Katie Keight

Katie Keight

Katie Keight, writer and producer of the web series 'Letting Go', opens up about her experiences with mental health and tells us why she has chosen to be a YoungMinds Ambassador.

Why have you chosen to be an Ambassador for YoungMinds?

YoungMinds is such an impressive charity and unique in the way they amplify young people’s voices when it comes to their mental health. They enable young people to take control of their future by influencing how government policies, schools, and services operate. I am utterly proud to be connected to YoungMinds and excited to bring about positive change together.

You talk so openly about mental health and wellbeing in interviews, which really helps young people who read your words to feel more comfortable to talk themselves. Did you ever find it difficult to talk about your mental health, and what advice do you have for young people about overcoming that difficulty opening up?

I started to talk to friends and colleagues about what I was going through on a daily basis. I was trying to understand my misery and madness, or as I called it my ‘double life'. I soon understood that most people identified with me in some way. After I’d open up to someone, we’d both feel better, and this gave me the confidence to open up more. I’ve been talking about my mental health on social media for years, and it's the boys who reach out to me the most. This is something I’ve been both shocked and touched by; it hadn’t ever occurred to me that they may be struggling. There's a lot of shame which surrounds mental illness which especially effects males and that needs to change.

It wasn’t always like this though. I grew up very isolated and depressed and I thought I just had to deal with it. I felt different to other kids, as though I was watching from the side-lines. Opening up to people helped stop that feeling of being ostracised and I stopped cursing myself for being who I was. Being able to get the right professional treatment has been a tremendous gift, one I will forever be grateful for. No person was put here to suffer.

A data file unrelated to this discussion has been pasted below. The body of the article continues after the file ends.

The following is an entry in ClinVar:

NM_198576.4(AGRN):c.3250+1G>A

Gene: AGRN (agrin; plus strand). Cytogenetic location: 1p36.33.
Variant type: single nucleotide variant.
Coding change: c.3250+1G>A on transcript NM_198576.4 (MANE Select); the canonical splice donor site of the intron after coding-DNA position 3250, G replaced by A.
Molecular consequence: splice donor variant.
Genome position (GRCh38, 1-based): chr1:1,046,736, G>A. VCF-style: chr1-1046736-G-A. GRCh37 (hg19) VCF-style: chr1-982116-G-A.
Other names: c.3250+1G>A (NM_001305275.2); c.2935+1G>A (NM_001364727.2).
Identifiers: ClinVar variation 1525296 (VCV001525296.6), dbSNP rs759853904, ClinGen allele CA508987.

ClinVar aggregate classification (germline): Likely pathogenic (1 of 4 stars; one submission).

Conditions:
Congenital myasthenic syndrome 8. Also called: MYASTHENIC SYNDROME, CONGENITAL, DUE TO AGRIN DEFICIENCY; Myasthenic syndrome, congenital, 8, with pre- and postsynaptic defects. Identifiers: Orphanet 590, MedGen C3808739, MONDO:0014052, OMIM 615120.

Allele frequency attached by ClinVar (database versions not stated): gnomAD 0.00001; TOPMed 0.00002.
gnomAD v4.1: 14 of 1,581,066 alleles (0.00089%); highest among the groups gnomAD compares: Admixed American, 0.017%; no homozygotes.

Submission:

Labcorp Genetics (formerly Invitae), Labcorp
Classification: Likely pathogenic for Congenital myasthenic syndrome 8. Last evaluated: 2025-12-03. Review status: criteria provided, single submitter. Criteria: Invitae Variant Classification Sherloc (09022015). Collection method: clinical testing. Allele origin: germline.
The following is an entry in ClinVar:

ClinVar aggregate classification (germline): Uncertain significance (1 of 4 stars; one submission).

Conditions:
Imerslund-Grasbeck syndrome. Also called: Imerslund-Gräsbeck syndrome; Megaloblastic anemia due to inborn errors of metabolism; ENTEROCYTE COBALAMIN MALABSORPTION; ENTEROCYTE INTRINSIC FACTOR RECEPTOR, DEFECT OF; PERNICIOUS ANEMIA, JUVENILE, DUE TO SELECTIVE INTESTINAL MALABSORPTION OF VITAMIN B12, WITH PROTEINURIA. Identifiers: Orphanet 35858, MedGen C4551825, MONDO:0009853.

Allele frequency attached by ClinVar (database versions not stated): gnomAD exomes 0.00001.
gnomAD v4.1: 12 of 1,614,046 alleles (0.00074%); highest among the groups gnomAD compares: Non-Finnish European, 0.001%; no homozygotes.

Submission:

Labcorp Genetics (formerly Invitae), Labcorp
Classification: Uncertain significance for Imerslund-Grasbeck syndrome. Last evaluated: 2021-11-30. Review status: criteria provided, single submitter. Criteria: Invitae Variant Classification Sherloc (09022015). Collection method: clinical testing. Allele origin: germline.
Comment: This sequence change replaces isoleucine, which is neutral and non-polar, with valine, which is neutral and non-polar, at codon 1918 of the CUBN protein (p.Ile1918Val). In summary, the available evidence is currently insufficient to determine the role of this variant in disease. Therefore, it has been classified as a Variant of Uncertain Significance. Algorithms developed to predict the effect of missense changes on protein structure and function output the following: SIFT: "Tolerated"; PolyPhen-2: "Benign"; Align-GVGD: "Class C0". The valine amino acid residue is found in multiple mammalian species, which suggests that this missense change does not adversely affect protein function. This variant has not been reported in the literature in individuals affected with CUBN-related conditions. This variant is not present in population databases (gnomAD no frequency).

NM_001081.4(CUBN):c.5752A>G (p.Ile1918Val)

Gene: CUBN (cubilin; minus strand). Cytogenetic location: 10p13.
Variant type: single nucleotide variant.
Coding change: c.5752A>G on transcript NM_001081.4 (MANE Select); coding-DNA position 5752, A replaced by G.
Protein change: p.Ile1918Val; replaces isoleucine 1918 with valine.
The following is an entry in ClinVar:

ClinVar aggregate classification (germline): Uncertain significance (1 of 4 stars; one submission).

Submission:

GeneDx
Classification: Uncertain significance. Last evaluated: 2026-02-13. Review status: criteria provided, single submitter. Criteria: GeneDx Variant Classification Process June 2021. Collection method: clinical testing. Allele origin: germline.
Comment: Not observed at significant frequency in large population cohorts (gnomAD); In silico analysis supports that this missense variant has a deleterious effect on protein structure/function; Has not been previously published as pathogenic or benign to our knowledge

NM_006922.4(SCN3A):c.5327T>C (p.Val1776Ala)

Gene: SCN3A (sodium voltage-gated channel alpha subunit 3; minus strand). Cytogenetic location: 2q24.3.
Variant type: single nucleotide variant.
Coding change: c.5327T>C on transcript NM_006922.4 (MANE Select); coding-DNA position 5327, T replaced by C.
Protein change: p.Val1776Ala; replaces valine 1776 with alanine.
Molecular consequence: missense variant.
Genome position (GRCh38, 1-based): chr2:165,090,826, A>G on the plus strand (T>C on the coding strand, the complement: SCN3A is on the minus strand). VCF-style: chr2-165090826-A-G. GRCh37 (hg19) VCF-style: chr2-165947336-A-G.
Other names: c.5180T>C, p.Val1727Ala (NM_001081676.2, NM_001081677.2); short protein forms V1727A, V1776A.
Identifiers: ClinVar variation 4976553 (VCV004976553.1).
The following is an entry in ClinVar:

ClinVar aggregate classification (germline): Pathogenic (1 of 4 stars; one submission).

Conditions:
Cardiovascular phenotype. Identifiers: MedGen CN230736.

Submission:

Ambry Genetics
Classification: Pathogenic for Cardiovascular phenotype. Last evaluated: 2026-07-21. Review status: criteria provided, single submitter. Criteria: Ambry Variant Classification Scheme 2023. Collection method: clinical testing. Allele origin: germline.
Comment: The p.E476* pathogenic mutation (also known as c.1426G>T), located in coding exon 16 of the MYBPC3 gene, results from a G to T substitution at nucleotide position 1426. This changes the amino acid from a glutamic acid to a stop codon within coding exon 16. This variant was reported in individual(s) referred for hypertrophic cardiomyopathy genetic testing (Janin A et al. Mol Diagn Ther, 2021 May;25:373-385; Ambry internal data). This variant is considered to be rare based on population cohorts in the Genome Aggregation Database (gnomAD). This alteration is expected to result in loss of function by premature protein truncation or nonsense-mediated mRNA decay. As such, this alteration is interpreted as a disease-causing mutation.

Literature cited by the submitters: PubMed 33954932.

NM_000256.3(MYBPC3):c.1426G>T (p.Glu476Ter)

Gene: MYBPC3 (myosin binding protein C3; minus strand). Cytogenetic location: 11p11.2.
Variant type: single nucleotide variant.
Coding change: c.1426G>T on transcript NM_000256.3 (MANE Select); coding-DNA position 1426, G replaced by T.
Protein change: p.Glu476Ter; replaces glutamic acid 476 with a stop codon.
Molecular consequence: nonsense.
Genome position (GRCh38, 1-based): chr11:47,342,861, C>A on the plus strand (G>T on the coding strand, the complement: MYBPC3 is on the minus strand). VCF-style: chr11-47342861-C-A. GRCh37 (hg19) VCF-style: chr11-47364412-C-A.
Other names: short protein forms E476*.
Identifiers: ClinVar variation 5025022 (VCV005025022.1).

To any young person reading this who feels as though they may need some help, I want to say that there are people who will understand. You don't have to cope with anything by yourself, there are people who are waiting to help you.

You’ve made a really amazing short series online which deals with a lot of mental health issues, like alcoholism and depression – do you bring your own experiences into your creative process and do you find that helpful?

Absolutely. Last year in the Spring, I made 'Letting Go' which was inspired by real life events. I still get messages every week from strangers from all walks of life telling me they’re so glad they found it. People comment that it was like watching their own life, I think for them it feels like a weight has been lifted. Reading these messages makes my day. We really do have more in common with each other than we might think! The whole process has been very cathartic, it helped me to own my story and see the light in very dark situations.

How do you look after your own mental health now, and where do you seek support when you need it?

In the past when I’ve suffered a bad breakdown, I’ve disconnected myself from people and the world in the lead up. I’ve learnt that I have to stay plugged in.

What’s the best piece of mental health advice that you’ve received?

"Please don't give up. You have so much to live for".

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